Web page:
No more diets and deprivation. Eat the foods you love and have a great body image.
Rethink your body
To get the freedom to live the life you want
by Harriet Frew on June 18th, 2017

Body image anxiety used to be mainly a female concern, unless you were a jockey, body builder or underwear model. However, men are increasingly affected by body image concerns and these are particularly notable in younger men, raised alongside the powerful influence of the internet and social media. Men typically aspire to a lean, muscular ‘ideal’, whereas in women, the desire swings more towards a thin silhouette.


The evidence
A study of 394 British men at the Centre of Appearance Research at the University of the West of England a few years ago showed that 38% of men would sacrifice at least a year of their life in exchange for a perfect body. Some large-scale surveys have found that overall male body image dissatisfaction has increased by 300% over the past three decades, showing a considerable upward change in this trend.

by Harriet Frew on May 16th, 2017


As the temperature is warming, people are gradually shedding clothes and revealing skin, wearing skimpy shorts, vest tops and sandals. For many of us though, the thought of baring flesh and exposing limbs can automatically induce a bout of anxiety. The pressure to have achieved ‘the bikini body’ seems to be pressing from all angles. Instagram is full of pictures of beach-honed bodies and eating plans promising quick results. Conversations at the water cooler from well-meaning friends increasingly focus on holidays and summer parties. You might feel that the only way you can cope with this impending pressure is to opt for a dietary overhaul or liquid shakes for several weeks. However, before, you venture down this potentially damaging journey towards your poor body and eating habits, stop and take a pause. Here are five survival tips for feeling body confident now: -

by Harriet Frew on April 11th, 2017

It can feel like an insurmountable task to ‘get it right’ with your child in helping them to develop a healthy body image and balanced eating habits. On the one hand, we hear daily scaremongering news of the dangers of obesity and eating too much sugar. Simultaneously, we are also terrified of our child developing an eating disorder and becoming too thin.  The culture and environment do not support our efforts, with cheap, tasty, processed food available in abundance, whilst we at the same time we continue to be bombarded by perfect social-media images. This discrepancy alone creates an unhelpful backdrop for trying to develop healthy attitudes towards body image and eating.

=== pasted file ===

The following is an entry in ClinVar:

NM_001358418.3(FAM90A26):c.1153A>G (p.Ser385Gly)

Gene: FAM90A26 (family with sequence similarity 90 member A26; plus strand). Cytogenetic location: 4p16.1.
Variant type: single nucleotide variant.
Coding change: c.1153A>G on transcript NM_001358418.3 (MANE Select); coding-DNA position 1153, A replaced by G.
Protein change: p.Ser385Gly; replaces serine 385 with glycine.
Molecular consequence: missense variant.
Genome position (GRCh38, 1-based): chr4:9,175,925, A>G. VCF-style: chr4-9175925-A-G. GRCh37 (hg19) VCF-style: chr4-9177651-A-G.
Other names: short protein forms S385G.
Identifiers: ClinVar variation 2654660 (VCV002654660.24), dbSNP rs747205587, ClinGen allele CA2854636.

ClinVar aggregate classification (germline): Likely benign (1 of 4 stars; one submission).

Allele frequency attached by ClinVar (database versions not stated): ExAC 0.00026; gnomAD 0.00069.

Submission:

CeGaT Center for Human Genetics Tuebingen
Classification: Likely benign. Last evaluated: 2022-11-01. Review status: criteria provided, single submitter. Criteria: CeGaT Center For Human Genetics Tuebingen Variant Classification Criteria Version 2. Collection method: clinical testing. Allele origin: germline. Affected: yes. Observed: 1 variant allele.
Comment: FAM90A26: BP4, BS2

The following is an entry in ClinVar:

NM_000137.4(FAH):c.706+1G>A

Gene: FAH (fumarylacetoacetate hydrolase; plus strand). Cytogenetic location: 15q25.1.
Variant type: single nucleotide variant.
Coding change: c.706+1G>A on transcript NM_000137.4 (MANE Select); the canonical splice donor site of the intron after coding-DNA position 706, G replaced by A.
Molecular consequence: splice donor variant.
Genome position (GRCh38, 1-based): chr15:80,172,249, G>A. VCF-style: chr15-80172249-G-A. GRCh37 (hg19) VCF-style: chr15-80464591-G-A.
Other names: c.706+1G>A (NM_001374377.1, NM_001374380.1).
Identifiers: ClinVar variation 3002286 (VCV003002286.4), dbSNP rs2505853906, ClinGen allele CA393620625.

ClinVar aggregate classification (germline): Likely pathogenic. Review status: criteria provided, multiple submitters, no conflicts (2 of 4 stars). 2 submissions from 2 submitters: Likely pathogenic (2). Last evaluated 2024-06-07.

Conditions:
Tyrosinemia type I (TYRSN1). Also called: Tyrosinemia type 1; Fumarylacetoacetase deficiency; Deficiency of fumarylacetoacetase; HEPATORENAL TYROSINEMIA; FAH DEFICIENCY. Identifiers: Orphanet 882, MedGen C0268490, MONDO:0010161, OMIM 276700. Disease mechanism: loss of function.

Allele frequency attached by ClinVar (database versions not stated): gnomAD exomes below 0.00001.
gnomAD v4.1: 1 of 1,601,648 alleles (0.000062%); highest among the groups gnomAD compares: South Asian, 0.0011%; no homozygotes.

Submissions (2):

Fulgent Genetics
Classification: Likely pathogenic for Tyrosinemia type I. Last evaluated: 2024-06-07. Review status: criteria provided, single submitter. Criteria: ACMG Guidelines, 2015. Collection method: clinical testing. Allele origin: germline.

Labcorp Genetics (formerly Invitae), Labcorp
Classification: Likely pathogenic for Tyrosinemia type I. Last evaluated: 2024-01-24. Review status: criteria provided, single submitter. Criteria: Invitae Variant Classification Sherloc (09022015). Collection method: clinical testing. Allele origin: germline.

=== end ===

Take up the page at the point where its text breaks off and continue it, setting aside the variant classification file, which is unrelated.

As a therapist, I specialise in treating adults with eating disorders. The seeds of the eating disorder are often inadvertently sewn early on life, and by the time someone comes to see me, it can be a challenge to untangle the complex web of issues that have unwittingly influenced someone in their childhood and adolescent years. I am going to talk here about some of the common themes that arise from childhood around eating and body image, with suggestions for parents for providing positive support.
 

by Harriet Frew on March 2nd, 2017

You might feel dubious about how therapy could help you overcome an eating disorder. Perhaps the eating disorder feels entrenched into your identity and losing it would feel like losing a life-long friend?  Maybe you have fears about change and feel anxious when considering a life without it? How can a counsellor possibly help you untangle this complicated relationship you have with the eating disorder? These can be real and common anxieties when someone is thinking about having therapy.

 Here are 9 ways that therapy can help: 


1.     AMBIVALENCE: it is likely that you might feel in two minds about change. One part of you desperately wants to move on and let go of a destructive relationship with food and your body. However, another part of you just can’t. This can feel confusing as your feelings about the eating disorder might vary day-by-day or hour-by-hour. Your therapist can help you explore this ambivalence and recognise what the eating disorder means to you. Maybe it is a way of coping with difficult feelings? Maybe it is a way of trying to control your weight? Maybe it is deeply familiar and offers safety and reassurance? In therapy, you can gain greater understanding about your ambivalence, and this can put powerful building blocks in place for change.....

by Harriet Frew on February 16th, 2017


As we've reported countless times before on ELLE, anxiety and depression are real threats to the population's wellbeing, affecting at least one in five people and with women being 70 per cent more likely to succumb to it during their lifetime than men, according to a YouGov survey conducted for Mental Health Awareness Week and The National Institute for Mental Health respectively.

Here at ELLE, we take as proactive an approach as possible towards managing anxiety among our staff and we urge that you do too.
Recently we invited Louise Chunn, founder of Welldoing.org, and Harriet Frew, a Cognitive Behavioural Therapist, to speak to the ELLE team, identifying for us some key ways to tackle anxiety and symptoms of depression from the outset.

Here is what they had to say...





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No more diets and deprivation. Enjoy food whilst looking good and feeling great about your body shape.